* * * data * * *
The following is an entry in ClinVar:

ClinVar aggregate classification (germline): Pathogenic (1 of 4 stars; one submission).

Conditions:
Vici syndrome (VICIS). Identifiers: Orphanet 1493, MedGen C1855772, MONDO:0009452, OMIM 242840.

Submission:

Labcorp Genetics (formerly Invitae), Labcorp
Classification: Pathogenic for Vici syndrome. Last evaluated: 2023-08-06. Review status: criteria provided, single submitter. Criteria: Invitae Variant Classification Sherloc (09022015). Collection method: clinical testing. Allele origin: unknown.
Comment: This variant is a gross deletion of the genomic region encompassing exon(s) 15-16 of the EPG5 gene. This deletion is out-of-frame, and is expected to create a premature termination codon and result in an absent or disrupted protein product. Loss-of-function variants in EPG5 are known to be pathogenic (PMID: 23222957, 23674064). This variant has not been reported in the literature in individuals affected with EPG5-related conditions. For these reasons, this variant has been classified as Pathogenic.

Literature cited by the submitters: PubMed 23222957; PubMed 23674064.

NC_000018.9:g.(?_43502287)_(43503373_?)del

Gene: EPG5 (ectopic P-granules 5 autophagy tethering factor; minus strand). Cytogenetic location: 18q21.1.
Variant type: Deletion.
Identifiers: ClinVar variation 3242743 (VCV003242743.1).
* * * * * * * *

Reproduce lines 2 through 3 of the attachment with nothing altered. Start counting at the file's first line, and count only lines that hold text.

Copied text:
ClinVar aggregate classification (germline): Pathogenic (1 of 4 stars; one submission).

Conditions: